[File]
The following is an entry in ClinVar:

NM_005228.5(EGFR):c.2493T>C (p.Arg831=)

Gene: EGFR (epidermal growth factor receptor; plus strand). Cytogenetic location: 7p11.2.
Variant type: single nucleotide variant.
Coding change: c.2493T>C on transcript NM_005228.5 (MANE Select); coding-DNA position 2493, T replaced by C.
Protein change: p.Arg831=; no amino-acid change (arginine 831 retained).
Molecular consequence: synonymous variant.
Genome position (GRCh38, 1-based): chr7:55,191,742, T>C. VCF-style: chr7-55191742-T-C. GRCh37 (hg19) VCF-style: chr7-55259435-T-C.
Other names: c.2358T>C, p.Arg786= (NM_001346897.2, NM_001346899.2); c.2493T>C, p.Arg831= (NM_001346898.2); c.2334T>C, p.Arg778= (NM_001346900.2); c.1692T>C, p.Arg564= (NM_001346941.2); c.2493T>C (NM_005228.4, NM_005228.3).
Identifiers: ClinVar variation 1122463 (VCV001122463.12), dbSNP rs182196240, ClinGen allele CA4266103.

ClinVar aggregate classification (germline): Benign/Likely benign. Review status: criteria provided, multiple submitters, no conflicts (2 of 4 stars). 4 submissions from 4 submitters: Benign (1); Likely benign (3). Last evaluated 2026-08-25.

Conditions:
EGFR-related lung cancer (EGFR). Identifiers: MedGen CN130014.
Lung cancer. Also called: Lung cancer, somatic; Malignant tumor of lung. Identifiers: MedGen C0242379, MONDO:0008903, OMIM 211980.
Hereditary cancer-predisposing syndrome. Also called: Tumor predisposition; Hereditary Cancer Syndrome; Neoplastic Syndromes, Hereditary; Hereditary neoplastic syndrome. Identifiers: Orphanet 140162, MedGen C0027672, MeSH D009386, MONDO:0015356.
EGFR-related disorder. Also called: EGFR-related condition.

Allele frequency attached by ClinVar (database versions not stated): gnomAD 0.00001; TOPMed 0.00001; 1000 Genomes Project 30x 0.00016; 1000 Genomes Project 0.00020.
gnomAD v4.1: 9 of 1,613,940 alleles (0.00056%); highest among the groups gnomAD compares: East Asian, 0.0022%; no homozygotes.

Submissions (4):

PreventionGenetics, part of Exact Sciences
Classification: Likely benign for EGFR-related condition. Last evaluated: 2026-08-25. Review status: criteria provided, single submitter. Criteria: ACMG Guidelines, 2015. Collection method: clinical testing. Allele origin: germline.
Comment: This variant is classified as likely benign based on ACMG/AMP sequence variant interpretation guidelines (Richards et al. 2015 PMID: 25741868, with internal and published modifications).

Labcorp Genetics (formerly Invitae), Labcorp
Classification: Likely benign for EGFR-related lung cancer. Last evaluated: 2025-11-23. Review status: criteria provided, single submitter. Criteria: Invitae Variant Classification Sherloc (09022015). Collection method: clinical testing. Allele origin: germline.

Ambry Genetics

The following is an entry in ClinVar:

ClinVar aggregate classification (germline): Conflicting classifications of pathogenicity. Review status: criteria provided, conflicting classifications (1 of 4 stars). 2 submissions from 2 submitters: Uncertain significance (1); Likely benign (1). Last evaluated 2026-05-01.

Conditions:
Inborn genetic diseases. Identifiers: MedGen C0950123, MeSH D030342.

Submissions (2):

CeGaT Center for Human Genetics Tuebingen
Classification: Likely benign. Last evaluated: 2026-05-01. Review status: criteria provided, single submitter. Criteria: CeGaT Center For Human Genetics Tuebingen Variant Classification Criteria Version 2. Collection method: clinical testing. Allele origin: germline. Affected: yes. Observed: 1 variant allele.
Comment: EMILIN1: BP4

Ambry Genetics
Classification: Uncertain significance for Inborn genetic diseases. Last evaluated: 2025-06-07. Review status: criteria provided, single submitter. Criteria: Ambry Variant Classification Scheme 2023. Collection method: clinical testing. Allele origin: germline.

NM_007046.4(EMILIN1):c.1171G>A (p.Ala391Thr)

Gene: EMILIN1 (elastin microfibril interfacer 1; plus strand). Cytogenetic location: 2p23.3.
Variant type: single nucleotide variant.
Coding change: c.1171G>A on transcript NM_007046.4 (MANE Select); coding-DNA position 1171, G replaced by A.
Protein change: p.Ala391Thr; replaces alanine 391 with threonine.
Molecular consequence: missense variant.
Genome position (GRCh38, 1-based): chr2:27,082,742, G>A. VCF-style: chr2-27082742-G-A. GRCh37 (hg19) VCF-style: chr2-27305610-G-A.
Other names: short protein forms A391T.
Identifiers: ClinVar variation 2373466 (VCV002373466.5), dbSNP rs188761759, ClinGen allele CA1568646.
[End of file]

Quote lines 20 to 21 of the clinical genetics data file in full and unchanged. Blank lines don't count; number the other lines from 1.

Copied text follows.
PreventionGenetics, part of Exact Sciences
Classification: Likely benign for EGFR-related condition. Last evaluated: 2026-08-25. Review status: criteria provided, single submitter. Criteria: ACMG Guidelines, 2015. Collection method: clinical testing. Allele origin: germline.